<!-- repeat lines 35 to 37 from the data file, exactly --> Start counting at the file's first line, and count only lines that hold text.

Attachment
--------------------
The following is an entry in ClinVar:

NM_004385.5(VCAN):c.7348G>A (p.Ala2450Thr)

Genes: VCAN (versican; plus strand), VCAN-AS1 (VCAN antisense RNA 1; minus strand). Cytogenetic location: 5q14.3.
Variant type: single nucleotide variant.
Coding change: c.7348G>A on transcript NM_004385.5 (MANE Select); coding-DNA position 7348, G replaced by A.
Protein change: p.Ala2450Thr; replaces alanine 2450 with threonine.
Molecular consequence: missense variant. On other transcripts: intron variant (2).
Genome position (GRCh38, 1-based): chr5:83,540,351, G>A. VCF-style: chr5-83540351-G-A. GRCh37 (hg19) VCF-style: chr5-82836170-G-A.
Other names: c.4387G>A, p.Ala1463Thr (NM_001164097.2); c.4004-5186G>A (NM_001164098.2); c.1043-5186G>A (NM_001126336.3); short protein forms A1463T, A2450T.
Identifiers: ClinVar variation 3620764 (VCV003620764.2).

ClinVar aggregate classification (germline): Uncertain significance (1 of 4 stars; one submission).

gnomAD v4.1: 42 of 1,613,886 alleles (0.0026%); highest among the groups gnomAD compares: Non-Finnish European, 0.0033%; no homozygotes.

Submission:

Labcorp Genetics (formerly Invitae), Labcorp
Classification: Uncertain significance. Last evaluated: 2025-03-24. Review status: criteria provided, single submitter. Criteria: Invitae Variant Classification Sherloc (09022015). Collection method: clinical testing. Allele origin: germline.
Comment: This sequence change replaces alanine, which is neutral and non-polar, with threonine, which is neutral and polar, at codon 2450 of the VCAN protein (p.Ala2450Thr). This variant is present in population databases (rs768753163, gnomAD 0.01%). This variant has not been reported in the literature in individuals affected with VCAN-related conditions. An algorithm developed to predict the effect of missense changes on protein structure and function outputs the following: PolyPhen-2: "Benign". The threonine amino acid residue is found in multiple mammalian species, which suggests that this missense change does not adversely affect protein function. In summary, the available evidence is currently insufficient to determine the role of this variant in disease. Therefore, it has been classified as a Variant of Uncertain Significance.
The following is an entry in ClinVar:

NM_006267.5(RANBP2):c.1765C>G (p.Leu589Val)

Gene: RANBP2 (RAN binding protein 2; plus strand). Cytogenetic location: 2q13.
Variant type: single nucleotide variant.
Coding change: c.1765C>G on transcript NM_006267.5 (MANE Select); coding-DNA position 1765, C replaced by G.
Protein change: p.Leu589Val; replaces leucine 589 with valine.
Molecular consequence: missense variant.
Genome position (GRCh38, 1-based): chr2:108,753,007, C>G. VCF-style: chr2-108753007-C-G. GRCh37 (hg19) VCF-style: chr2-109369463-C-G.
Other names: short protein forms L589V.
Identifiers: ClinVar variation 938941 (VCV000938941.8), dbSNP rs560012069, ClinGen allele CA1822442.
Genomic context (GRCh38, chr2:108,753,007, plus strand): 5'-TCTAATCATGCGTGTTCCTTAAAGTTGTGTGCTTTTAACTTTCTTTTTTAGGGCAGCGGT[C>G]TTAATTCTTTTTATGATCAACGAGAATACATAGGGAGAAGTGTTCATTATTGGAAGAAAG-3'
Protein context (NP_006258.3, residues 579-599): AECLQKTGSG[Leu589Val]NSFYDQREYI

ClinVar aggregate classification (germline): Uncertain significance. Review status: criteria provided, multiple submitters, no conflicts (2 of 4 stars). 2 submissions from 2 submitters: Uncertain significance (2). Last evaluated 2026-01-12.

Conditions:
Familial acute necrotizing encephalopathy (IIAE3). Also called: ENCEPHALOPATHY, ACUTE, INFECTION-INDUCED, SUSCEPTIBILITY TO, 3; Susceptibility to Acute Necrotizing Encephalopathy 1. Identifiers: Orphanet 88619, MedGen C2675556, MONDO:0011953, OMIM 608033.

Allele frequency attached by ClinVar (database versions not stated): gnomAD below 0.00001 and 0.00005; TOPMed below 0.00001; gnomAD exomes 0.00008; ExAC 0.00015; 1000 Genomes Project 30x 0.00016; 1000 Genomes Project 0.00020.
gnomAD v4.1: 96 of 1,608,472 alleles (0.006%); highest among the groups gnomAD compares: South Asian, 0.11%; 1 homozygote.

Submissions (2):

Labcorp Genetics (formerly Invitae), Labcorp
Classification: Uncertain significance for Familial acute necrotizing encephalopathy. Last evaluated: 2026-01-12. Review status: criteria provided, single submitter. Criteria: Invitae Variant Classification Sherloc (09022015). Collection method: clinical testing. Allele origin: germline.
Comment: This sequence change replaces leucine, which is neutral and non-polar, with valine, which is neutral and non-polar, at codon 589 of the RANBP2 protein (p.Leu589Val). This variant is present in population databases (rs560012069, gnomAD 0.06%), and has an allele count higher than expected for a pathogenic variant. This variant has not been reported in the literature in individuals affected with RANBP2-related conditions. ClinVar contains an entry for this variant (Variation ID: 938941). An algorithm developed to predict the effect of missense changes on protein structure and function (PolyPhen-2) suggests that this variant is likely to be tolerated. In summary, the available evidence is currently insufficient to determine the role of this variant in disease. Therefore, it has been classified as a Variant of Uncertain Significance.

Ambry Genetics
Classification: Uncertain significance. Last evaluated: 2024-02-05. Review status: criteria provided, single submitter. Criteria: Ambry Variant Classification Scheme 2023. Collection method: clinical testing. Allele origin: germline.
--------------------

Labcorp Genetics (formerly Invitae), Labcorp
Classification: Uncertain significance for Familial acute necrotizing encephalopathy. Last evaluated: 2026-01-12. Review status: criteria provided, single submitter. Criteria: Invitae Variant Classification Sherloc (09022015). Collection method: clinical testing. Allele origin: germline.
Comment: This sequence change replaces leucine, which is neutral and non-polar, with valine, which is neutral and non-polar, at codon 589 of the RANBP2 protein (p.Leu589Val). This variant is present in population databases (rs560012069, gnomAD 0.06%), and has an allele count higher than expected for a pathogenic variant. This variant has not been reported in the literature in individuals affected with RANBP2-related conditions. ClinVar contains an entry for this variant (Variation ID: 938941). An algorithm developed to predict the effect of missense changes on protein structure and function (PolyPhen-2) suggests that this variant is likely to be tolerated. In summary, the available evidence is currently insufficient to determine the role of this variant in disease. Therefore, it has been classified as a Variant of Uncertain Significance.